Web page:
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Negotiations of feminist identity and social relations at a London women's centre

Fleming, Hermione Gray; (1991) Negotiations of feminist identity and social relations at a London women's centre. Doctoral thesis (Ph.D), UCL (University College London). Green open access

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This thesis provides an ethnographic account of a Women's Centre in North London and focuses upon the negotiation of a distinctive feminist community of identity at the Centre, in the context of the women's movement. This account takes issue with the usual classification of Women's Centres as one instance of a range of local manifestations of the women's movement and its implication that their organisation and structure can be inferred from an analysis of the movement. The thesis is organised in two parts. In the first part, the first chapter addresses methodological issues and argues that the thesis presents material which is not available from the sociology or history of the movement. The following three chapters consist of an analysis of feminism and the women's movement as the context of the Women's Centre. They examine its discursive, social and political dimensions, the different relations of its participants with the political cultures and social groups from which the movement emerged, and the forms and means of communication which structure its different dimensions. Contrary to the; commonly held view that the small group is the basic unit, of the movement, it is argued that the movement is organized on the basis of social networks. The second part of the thesis examines the feminist positions and social relations at the Women's Centre in terms of hierarchies of identity and difference. These hierarchies are demonstrated by the analysis of the spatial organization of the Centre and the social positions and life-stories of women using the Centre. The negotiation of identity is pursued in the final chapter in an examination of instrumental negotiations between the Centre and the local government. It is argued that the mobilisation of a distinctive community of identity at the Centre is achieved through the activation of cross-boundary social networks which extend across the social field of the women's movement and beyond it. The relatively permeable nature of the symbolic boundary of the Women's Centre permits both cross-boundary networks and strategic exclusions which function to accommodate different feminist positions. This accommodation of difference is contrasted with the fragmentation of the movement at a national level.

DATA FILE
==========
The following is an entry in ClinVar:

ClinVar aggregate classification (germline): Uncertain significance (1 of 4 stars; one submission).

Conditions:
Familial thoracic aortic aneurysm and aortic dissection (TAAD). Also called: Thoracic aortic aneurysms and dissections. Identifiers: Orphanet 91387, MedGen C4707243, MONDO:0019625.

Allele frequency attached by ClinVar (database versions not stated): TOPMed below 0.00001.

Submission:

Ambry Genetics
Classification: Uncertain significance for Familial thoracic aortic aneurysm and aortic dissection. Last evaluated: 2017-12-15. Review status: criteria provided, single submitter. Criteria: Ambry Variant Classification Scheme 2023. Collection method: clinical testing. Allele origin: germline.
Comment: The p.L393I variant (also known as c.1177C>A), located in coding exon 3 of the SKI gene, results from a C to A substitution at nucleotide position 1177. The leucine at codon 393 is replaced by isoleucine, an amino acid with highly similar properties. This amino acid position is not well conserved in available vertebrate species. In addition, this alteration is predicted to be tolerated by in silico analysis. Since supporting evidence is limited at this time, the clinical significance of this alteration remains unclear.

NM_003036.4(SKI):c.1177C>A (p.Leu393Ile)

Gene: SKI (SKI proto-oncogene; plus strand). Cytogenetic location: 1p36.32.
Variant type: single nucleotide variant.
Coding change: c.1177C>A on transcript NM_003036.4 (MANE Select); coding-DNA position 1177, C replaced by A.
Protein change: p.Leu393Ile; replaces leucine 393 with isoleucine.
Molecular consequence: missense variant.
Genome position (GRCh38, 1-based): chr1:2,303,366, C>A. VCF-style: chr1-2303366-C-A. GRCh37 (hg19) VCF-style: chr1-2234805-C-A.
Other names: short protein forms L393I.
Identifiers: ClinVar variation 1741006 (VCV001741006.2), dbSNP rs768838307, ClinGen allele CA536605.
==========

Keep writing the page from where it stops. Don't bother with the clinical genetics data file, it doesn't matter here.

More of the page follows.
Type: Thesis (Doctoral)
Qualification: Ph.D
Title: Negotiations of feminist identity and social relations at a London women's centre
Open access status: An open access version is available from UCL Discovery
Language: English
Additional information: Thesis digitised by ProQuest.
Keywords: Social sciences; Feminist community of identity
URI: https://discovery.ucl.ac.uk/id/eprint/10124489
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